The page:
I looked but could not see the catch I expected. It was £7 and the place looked fine and even if it was nothing like the pictures, I thought, I could put up with it for three nights.

Where you from?” asked the jolly man from the hotel.


“I am from CK – Cambodian Kingdom. Which area in UK?”


“Lavly jabbly.

That’s quite good. Is Jamie Oliver on TV here?”


“Where did you hear ‘lovely jubbly’?”

“That is what they say in London? Lavly jabbly?”

My room was not ready yet, he said, but they were putting me up in another hotel and he would pick me up in the morning, lovely jubbly. It was a characterful old colonial villa.

There was no coffee at the hotel and I was half asleep when he came to collect me. He told me they were still getting my room ready – still? – but I could drop off my bags and he would take me to the temples so I did not have to hang around waiting, lovely jubbly. That’s nice, I thought, and shuffled sleepily around Angkor Thom, dreaming about coffee. Then I finally got a cup – filthy stuff – and my brain woke up and told me that I had been stupid again.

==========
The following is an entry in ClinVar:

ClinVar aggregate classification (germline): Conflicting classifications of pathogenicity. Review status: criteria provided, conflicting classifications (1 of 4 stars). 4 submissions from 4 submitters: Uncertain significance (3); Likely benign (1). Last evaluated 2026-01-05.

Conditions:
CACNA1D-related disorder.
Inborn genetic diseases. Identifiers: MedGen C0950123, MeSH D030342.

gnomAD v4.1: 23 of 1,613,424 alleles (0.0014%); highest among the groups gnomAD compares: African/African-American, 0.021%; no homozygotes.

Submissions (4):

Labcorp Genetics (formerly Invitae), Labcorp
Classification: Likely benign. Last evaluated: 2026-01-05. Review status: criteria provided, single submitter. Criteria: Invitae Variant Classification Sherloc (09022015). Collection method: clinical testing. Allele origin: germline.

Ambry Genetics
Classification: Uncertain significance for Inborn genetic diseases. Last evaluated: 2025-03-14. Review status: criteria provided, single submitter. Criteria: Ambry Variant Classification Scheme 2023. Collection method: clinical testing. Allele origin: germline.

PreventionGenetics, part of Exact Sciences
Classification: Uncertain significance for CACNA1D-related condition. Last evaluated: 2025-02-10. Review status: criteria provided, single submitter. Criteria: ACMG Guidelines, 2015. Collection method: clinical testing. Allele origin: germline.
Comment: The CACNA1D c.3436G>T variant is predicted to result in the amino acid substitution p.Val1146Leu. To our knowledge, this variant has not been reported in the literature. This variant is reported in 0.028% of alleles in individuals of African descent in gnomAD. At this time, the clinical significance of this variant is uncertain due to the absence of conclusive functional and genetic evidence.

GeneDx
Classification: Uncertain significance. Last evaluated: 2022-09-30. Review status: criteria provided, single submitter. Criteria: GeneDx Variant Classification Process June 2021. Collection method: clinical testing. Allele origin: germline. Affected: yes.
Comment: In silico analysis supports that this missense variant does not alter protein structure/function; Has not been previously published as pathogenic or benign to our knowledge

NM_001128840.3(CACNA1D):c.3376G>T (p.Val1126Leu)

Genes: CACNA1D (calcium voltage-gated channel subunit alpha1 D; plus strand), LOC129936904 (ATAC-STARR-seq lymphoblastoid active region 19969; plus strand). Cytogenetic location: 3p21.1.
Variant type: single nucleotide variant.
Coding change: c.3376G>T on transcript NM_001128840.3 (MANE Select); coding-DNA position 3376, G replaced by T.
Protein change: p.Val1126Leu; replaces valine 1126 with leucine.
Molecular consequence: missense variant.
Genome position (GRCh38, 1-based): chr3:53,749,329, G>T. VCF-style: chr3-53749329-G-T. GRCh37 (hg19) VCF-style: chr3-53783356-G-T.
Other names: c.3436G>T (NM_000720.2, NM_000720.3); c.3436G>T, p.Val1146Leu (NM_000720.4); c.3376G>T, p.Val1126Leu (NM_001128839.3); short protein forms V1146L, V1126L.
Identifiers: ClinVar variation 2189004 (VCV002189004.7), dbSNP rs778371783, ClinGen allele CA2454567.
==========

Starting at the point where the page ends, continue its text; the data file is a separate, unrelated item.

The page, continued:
The two-day temple tour I had somnambulantly agreed to was costing me 500,000 Riel, or 4000 Baht, or £70, or ten nights’ accommodation. The agencies, I saw later, were charging 100,000 for the same tour in a minibus. Like Cambodian coffee, it left a very nasty taste.

I had booked three nights but could not wait to leave Siem Reap and as soon as I got back from the second day of my exorbitant temple tour, I checked out and got a bus to Phnom Penh. The hotel tried to say I had overstayed and had to pay more, but I told them they had screwed enough out of me already.

Then I discovered that evening that, while I was on my temple tour, they had stolen all of my Riels, most of my Bahts and a lot of my emergency Dollars from the pouch I left in the safety deposit box. Lovely fucking jubbly.

© Richard Senior 2015

Phnom Penh’s Ghosts


“Phnom Penh city wakes up early to take advantage of the cool morning breeze before the sun breaks through…. Street vendors push food carts piled with steamed dumplings, smoked beef teriyaki sticks, and roasted peanuts along the sidewalks and begin to set up for another day of business.”

Loung Ung, First They Killed My Father

Phnom Penh is still recognisable, forty years on, as the city which Loung Ung so vividly recalled from early childhood, before the horror began.

The architecture the French left behind is mostly still standing, although often close to derelict. There are still the apartment blocks built in the optimistic first ten years of independence in the Bauhaus-inspired Modern Khmer style.